The biggest independent shale oil groups in the US reported a record combined loss of $26bn in the first quarter as the sector braces itself for a wave of bankruptcies over the next two years.
The collapse in crude demand brought about by the coronavirus pandemic forced more than $38bn in write-offs among top producers, according to analysis by Rystad Energy, sending net losses tumbling well below an average of $2.9bn in the past six years.
US energy groups have been caught in the eye of the storm as lockdowns aimed at stemming the spread of Covid-19 slashed energy demand and crashed the oil market.
The sweeping impairments reported by the 39 publicly listed US shale oil producers analysed by Rystad — which exclude majors and gas-focused companies — underline the pressure being faced by the industry as a result of the pandemic.
“The bottom line is there is going to be a wave of bankruptcies and restructurings,” said Regina Mayor, global head of energy at KPMG.
Analysts predict 250 companies could go bust before the end of next year unless oil prices rise fast enough to start generating cash for producers wilting under punishing debt loads.
A recent rally has taken the price of West Texas Intermediate, the US marker, back above $30 a barrel, having traded in negative territory last month. But it remains down by half since January — and well beneath average break-even oil prices in the shale patch — leaving many more producers teetering on the brink of bankruptcy.
“I don’t think $30 oil saves a lot of those producers who are sitting in the emergency room on a gurney waiting on a heart transplant,” said Buddy Clark, a lawyer at Haynes & Boone in Houston, Texas. “There are more bankruptcies to come.”
Already 17 smaller US oil and gas producers, with total debt of around $14bn, have filed Chapter 11 bankruptcy this year, according to data from Haynes & Boone.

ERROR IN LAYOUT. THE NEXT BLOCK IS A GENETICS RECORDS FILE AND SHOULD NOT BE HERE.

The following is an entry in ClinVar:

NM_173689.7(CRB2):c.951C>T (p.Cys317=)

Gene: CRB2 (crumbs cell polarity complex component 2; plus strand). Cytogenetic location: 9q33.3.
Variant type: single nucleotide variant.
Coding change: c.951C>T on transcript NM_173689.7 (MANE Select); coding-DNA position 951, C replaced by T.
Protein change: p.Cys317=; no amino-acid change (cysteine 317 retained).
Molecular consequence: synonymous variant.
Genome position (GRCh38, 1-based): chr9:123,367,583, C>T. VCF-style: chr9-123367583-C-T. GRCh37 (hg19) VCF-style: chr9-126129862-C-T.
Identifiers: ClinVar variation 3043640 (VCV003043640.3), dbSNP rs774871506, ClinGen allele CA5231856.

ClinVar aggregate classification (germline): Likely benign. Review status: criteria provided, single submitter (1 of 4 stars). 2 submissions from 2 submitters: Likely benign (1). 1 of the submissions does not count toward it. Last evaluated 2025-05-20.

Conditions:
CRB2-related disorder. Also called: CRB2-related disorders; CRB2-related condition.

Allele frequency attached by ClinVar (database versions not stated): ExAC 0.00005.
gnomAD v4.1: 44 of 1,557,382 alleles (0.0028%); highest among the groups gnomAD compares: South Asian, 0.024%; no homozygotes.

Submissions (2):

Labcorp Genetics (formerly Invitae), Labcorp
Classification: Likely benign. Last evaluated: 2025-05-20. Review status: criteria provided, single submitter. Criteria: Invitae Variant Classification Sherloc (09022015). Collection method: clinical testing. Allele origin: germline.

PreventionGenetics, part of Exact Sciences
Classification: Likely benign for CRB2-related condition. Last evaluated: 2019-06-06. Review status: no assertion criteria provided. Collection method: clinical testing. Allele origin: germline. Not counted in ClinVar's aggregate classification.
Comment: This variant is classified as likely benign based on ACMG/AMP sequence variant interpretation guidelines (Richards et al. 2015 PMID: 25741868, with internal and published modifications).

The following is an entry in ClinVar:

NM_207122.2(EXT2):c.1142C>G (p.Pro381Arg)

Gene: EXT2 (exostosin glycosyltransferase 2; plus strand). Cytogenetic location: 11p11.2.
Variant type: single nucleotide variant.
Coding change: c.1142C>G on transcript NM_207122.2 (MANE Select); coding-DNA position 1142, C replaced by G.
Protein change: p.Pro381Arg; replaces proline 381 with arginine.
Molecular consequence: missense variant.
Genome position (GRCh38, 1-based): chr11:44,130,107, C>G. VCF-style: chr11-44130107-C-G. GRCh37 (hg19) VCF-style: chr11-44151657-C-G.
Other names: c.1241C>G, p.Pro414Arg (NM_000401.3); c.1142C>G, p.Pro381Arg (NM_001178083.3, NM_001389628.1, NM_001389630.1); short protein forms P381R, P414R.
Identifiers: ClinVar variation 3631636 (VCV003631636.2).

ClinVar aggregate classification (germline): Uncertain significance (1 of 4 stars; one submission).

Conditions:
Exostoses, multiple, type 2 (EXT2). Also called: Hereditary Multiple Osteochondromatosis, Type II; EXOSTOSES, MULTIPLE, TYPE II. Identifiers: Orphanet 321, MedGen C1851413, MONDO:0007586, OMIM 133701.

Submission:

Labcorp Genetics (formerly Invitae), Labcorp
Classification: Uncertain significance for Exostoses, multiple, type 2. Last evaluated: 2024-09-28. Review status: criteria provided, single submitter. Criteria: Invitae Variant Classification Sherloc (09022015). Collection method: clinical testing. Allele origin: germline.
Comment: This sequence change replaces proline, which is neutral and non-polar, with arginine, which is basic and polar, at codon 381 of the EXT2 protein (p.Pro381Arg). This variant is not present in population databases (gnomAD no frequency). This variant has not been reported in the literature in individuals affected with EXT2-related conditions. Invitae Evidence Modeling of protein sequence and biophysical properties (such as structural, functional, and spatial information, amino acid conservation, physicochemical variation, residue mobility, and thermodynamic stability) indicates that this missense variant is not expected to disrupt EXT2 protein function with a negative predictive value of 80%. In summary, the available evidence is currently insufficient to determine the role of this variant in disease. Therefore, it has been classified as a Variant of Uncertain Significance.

Analysts at Rystad estimate the total could rise to 73 before the year is out. Another 170 would follow next year if prices remain around current levels.
The shale boom has doubled American oil output since 2008 and crude exports have surged, allowing President Donald Trump to boast of US “energy independence”.
But a model in which producers rely heavily on borrowed money while delivering meagre returns has caused investor patience to wear thin. The industry was already struggling to generate cash and hold on to investor support in 2019 when WTI averaged $57 a barrel.
Now, with WTI down by around half this year and little access to financing, the pandemic and oil-price crash it caused are set to accelerate defaults, according to rating agency Fitch.
“They were in trouble before Covid even happened,” said John Kempf, senior director at Fitch. “There are a couple of pretty big names that are probably going to file for bankruptcy pretty soon.”
The amount of bonds outstanding in the US high yield energy sector increased from $68bn to $108bn this year as a handful of big names including Occidental Petroleum, Apache and Canadian oil sands producer Cenovus Energy became “fallen angels”, sliding from investment grade into junk territory, according to Fitch.
Energy companies make up 58 per cent of the rating agency’s list of the most concerning US issuers in the high yield market. It anticipates a default rate of 17 per cent in high yield energy bonds by the end of the year — roughly on par with the level at the worst point of the last downturn in 2016.
The distress in the sector led to calls for widespread intervention from Washington, with a push for tariffs on imported crude, efforts by a Texas regulator to force oil producers to cut output and calls for federally backed relief packages to be extended to energy producers.
Rising prices in recent weeks — as companies cut supply and lockdowns ease — have lessened the clamour from producers for government support. The president hailed the rise in prices this week in a tweet: “Oil (energy) is back!” he wrote.
Still, the pace of bankruptcies is about to pick up, say those involved in the process.
Ken Coleman, head of US restructuring at law firm Allen & Overy, said the filings are only getting started, with a “wave” of bankruptcies coming this summer. “The question is going to be how long it lasts.”
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